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Effect of Concrete Class, Maximum Aggregate Size and Specimen Size on the Compressive Strength of Cores and Cast Specimens

   | 30. Dez. 2022


Core sampling is the most accurate method of evaluating the compressive strength of concrete structures. However, it is preferable to take only small cores to avoid damaging the structures. It turns out that various elements influence the strength of compressed cores. This study examines the influence of specimen size, aggregate size, concrete class, and curing method on compressive strength. Three aggregates measuring 3/8, 8/15, and 15/25 mm are used to make six sets of concrete compositions with strengths of 25 MPa and 30 MPa. Nine specimens are made, one for each variety of aggregate and concrete. Cores of 100 mm, 75 mm, and 50 mm sizes are made. These cores are extracted from concrete blocks curing in the outside air to simulate the real concrete curing environment. Cast specimens cured in water and air with diameters of 50 mm, 100 mm, and 150 mm are also made. The objective is to compare the average compressive strength of all cast or extracted specimens with that of cylindrical standard specimens of diameter 150/300 mm and the cores and cast specimens. The obtained findings showed that the compressive strength is overestimated when we compare fp100 cores and standard air-cured specimens (fc), with a conversion factor varying from 0.69 to 0.96. However, a decrease is observed in comparison with water-cured specimens. The use of fp75 cores reduced the conversion factors, which are between 0.83 and 0.87 for B25 concrete. The highest fp/fc ratios are obtained for fc50 cores, which can reach 1.24. It turns out that the size of the core and the class of concrete have a much greater influence on the fp/fc ratios.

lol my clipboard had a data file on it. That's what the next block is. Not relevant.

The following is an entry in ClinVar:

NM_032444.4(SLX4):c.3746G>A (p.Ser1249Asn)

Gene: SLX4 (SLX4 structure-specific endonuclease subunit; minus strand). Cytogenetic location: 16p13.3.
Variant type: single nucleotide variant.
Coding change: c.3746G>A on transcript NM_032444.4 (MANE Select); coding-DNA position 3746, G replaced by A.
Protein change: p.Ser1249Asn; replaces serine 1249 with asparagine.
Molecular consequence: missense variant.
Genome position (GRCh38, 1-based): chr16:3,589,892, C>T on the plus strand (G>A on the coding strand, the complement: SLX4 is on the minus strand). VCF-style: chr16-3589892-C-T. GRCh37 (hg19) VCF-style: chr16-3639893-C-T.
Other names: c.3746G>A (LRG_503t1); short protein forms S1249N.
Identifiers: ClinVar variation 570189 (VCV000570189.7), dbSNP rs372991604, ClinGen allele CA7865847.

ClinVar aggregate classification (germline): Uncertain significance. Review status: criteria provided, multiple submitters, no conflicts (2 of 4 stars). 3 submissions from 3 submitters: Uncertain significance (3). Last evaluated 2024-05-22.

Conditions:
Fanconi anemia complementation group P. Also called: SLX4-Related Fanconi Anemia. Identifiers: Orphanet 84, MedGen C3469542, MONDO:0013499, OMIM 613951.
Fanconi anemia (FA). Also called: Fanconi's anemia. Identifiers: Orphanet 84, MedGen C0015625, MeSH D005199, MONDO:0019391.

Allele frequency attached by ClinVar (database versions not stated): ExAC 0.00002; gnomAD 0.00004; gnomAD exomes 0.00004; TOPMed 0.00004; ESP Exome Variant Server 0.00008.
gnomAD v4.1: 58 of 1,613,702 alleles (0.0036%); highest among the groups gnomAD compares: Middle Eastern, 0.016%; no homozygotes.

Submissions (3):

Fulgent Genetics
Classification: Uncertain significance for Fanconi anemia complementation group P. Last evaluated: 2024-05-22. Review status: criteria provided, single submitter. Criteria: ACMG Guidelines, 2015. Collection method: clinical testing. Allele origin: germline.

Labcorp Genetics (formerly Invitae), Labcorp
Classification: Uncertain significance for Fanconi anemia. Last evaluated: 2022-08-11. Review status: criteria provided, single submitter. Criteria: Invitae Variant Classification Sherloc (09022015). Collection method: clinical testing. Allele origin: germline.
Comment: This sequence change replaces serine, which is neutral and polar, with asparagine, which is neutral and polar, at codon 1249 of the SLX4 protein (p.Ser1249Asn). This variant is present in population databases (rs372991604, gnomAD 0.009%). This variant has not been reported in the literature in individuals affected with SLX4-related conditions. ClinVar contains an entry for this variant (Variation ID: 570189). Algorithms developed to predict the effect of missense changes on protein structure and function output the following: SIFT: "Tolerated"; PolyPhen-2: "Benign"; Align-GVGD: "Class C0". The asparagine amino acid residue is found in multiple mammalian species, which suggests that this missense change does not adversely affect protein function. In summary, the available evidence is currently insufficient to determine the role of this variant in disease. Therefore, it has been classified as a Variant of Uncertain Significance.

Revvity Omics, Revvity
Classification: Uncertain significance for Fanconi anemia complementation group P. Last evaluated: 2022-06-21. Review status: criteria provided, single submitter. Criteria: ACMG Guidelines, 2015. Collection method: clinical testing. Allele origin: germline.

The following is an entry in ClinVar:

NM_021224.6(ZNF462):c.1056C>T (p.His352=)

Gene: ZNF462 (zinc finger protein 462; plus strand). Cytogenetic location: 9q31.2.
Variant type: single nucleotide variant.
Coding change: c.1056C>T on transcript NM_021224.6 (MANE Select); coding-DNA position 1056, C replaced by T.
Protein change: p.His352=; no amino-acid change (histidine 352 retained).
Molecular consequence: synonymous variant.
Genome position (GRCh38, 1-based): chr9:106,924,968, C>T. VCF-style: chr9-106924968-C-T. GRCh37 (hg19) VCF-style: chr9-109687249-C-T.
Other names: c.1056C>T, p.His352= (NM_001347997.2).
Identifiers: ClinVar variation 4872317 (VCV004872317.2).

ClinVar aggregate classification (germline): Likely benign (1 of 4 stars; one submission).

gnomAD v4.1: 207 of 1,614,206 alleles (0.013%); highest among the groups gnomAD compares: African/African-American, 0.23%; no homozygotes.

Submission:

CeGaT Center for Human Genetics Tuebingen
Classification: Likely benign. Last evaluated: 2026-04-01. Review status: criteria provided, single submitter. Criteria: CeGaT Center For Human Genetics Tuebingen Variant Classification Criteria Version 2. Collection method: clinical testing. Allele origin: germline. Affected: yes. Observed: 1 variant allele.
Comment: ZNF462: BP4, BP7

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Materialwissenschaft, Funktionelle und Intelligente Materialien